Following feedback from traders and customers, the City of Melbourne has revised the plans for the proposed redevelopment of the heritage Queen Victoria Market. According to the revision, the two-storey temporary Market Garden pavilion designed by Breathe Architecture will be reduced in size to minimise business disruption during the market renewal project.
The size of the pavilion, which has been designed to temporarily house traders during the five-year redevelopment of the market, will be reduced to half following amendments approved by the Council to revise the footprint of the below-ground operational area underneath the existing market sheds. The smaller but deeper footprint for the below-ground facilities allows the size of the pavilion to be reduced from 254 metres to 111 metres in length, with the revised width fixed at 17.7 metres, down from the originally planned 19 metres.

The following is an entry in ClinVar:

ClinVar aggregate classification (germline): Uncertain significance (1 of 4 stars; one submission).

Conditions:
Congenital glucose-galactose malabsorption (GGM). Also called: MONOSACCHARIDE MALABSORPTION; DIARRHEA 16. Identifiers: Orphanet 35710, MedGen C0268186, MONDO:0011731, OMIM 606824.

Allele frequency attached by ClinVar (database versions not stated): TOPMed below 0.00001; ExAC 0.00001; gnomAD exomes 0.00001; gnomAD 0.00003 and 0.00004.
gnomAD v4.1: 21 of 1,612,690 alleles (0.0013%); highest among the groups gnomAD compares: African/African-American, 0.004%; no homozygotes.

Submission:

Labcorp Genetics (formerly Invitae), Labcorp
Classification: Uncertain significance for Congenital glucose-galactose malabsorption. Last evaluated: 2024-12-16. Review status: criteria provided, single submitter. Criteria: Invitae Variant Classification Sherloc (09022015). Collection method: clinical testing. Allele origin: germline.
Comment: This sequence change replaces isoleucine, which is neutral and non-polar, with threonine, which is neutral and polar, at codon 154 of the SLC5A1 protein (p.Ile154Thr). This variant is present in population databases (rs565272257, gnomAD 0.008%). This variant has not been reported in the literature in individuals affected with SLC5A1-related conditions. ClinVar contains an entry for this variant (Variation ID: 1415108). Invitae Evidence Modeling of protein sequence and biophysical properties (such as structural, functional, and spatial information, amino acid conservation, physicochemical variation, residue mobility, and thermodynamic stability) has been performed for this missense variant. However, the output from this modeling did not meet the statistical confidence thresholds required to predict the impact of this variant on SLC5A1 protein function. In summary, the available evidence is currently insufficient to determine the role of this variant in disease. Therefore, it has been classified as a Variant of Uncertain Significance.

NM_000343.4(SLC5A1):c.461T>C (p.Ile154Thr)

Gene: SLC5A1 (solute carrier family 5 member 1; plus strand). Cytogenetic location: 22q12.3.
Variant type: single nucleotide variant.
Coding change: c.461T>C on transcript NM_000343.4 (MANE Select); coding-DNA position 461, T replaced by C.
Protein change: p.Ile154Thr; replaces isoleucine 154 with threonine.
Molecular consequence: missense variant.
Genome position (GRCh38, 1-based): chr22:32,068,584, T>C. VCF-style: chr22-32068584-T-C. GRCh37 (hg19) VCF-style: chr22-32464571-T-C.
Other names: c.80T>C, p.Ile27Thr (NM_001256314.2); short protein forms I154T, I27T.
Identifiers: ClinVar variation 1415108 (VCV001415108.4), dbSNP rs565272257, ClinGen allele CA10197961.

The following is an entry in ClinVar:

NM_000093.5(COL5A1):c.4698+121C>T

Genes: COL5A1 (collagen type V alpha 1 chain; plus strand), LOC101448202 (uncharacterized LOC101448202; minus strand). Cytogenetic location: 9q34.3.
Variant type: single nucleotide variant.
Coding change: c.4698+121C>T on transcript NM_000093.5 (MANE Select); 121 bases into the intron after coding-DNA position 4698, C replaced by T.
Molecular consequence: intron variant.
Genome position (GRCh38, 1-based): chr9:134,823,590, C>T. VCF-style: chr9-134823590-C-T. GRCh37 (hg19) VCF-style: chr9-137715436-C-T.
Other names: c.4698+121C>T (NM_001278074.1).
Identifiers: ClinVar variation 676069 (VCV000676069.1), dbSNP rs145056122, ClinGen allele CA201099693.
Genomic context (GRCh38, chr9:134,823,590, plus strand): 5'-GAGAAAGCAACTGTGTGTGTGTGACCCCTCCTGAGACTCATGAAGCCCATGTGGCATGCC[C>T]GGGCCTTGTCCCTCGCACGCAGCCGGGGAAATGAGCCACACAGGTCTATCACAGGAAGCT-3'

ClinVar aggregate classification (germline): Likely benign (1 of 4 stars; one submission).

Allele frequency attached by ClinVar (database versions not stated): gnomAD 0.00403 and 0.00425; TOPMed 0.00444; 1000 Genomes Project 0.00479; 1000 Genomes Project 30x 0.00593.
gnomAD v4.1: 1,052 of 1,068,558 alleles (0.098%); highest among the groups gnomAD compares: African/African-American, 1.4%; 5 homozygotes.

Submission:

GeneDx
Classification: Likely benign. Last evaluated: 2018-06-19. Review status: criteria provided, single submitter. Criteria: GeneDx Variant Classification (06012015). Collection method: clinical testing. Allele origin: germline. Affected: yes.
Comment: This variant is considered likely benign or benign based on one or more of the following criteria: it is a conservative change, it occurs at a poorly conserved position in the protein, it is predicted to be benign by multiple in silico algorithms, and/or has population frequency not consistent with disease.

Traders can continue to operate during the market renewal program in the fully equipped pavilion while restoration works are carried out on the market’s heritage sheds along with construction of the new below-ground facilities. The redevelopment project is expected to ensure the future viability of the market through greater efficiency, cost-savings and safety, and increased opportunities for businesses.
Designed by Grimshaw Architects, the $250 million market renewal project includes the construction of new underground facilities over three levels and a mezzanine, all designed to provide back-of-house facilities for traders as well as space for car parking. The heritage sheds above the area will be disassembled, repaired and rebuilt. The original designs were planned around shallower excavation over a wider area, which would have forced more traders out of the sheds. The amended plans will limit shed removal and minimise disruption to traders during the renewal.
Despite these changes, the overall integrity of the heritage architecture has been retained, according to the City of Melbourne, with the QVM to remain a fresh produce, open air market.